43/F Grand Lisboa Hotel, Avenida de Lisboa, Macau; +853 8803-7878.
At Caprice in the Four Seasons, diners are thoroughly pampered with thoughtfully prepared dishes from start to finish, beginning with the bread service. As a regular guest blogger for Hong Kong Tatler Dining, the restaurant’s resident pastry chef Gregoire Michaud has publicly professed his love for bread baking. Beautifully-shaped baguettes, rye boule, apricot pecan squares, kalamata olive rye loaf, and layered sesame brioche (all demi size) are offered during service. Except for the brioche, all the breads are based on a sourdough with a fermentation period of 18 hours, which results in wonderful flavour, an excellent crust, and a fine creamy crumb. It should also be noted that the mother dough used in the bread is seven years old, cultivated from wild yeast since the opening of the hotel. Due to the humidity in Hong Kong, timing is crucial in maintaining the freshness of the breads – at Caprice they are baked right before lunch and dinner service. Speaking of butter, not only is Bordier butter served, they’re also delicately hand-molded into perfect little pyramids before being flown in from France. While the decadent main courses are the reason most diners go to Caprice, one shouldn’t overlook the dedicated bread service.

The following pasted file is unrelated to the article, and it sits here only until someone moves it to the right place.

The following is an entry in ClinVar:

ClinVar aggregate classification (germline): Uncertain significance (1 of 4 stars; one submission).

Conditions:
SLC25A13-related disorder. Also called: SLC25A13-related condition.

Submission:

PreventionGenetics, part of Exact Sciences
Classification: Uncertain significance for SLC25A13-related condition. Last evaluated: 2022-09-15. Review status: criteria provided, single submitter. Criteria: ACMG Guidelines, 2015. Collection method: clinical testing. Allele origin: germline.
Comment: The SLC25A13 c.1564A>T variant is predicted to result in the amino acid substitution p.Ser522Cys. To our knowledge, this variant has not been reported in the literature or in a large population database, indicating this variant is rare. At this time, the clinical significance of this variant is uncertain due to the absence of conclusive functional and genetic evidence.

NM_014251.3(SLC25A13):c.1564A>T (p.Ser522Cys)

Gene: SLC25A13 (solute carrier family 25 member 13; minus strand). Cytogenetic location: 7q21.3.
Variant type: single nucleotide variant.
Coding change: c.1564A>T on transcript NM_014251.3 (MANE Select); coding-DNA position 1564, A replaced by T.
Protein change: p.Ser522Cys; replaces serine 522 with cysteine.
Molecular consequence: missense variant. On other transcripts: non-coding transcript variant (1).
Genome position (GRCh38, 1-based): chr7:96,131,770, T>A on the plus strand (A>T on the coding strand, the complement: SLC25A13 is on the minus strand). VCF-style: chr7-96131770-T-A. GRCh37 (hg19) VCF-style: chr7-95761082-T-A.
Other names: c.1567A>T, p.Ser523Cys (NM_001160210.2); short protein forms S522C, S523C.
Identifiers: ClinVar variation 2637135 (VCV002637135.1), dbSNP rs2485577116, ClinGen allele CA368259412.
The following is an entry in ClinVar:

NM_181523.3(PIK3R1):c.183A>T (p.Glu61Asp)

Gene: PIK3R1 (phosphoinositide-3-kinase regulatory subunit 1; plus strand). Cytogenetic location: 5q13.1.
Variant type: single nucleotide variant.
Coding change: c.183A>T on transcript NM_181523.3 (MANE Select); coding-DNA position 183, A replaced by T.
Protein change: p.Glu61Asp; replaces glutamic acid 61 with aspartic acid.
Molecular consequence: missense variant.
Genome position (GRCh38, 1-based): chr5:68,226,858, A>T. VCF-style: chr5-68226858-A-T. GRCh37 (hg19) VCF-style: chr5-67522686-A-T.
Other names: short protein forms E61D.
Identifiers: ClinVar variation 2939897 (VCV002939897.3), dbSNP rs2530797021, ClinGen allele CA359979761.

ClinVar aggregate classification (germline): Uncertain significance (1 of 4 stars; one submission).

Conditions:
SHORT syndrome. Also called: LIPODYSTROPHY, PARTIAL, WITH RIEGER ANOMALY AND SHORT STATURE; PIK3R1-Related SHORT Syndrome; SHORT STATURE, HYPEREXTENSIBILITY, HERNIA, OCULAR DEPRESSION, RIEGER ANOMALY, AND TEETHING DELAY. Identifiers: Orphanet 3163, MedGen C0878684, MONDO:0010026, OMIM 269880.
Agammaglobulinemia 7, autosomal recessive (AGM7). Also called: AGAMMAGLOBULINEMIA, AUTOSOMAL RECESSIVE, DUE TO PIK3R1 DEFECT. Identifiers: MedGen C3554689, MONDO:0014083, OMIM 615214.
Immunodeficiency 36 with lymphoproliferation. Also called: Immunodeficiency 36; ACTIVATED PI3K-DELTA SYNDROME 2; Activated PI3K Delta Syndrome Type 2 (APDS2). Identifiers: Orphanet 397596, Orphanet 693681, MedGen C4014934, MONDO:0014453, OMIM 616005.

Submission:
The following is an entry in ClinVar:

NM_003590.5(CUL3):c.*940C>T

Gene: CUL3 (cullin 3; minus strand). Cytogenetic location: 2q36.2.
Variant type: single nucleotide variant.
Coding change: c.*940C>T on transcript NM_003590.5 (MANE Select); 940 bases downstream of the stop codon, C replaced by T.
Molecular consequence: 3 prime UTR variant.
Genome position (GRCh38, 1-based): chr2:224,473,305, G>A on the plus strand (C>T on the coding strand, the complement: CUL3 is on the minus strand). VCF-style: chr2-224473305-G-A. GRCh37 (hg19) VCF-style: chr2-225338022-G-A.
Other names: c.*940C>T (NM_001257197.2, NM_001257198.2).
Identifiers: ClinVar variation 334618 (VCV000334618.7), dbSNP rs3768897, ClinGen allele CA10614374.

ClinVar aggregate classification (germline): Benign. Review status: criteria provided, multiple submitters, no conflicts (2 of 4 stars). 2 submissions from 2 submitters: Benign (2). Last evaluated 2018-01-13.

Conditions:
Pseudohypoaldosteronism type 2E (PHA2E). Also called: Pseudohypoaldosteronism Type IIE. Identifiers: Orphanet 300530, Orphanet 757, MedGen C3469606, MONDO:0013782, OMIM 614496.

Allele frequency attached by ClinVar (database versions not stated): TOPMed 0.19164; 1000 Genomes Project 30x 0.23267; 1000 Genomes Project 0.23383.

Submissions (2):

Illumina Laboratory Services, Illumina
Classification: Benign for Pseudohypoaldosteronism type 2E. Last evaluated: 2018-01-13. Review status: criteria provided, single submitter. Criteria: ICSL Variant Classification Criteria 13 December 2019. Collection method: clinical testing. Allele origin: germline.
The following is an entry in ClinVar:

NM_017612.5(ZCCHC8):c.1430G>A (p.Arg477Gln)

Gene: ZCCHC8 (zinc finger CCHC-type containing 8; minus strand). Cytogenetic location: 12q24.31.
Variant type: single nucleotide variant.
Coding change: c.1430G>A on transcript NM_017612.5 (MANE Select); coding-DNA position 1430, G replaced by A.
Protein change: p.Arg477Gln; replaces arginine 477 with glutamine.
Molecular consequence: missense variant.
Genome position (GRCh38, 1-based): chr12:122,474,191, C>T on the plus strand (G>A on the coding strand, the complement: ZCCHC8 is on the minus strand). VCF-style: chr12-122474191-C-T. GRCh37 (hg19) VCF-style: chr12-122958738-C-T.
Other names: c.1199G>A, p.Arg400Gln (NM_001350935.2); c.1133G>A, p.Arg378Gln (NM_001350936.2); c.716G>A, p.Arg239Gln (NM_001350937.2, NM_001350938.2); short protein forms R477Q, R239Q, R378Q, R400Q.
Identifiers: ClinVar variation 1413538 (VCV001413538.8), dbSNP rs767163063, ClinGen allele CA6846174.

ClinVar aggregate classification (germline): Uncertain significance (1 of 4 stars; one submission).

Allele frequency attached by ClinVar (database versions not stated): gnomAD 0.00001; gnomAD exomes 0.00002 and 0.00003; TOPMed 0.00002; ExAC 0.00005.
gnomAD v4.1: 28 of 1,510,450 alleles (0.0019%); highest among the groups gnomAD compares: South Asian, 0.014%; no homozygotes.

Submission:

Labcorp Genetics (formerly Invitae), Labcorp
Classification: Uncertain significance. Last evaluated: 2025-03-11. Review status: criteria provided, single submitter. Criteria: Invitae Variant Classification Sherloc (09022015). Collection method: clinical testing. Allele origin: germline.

6/F, Four Seasons Hotel Hong Kong, 8 Finance Street, Central; +852 3196-8860.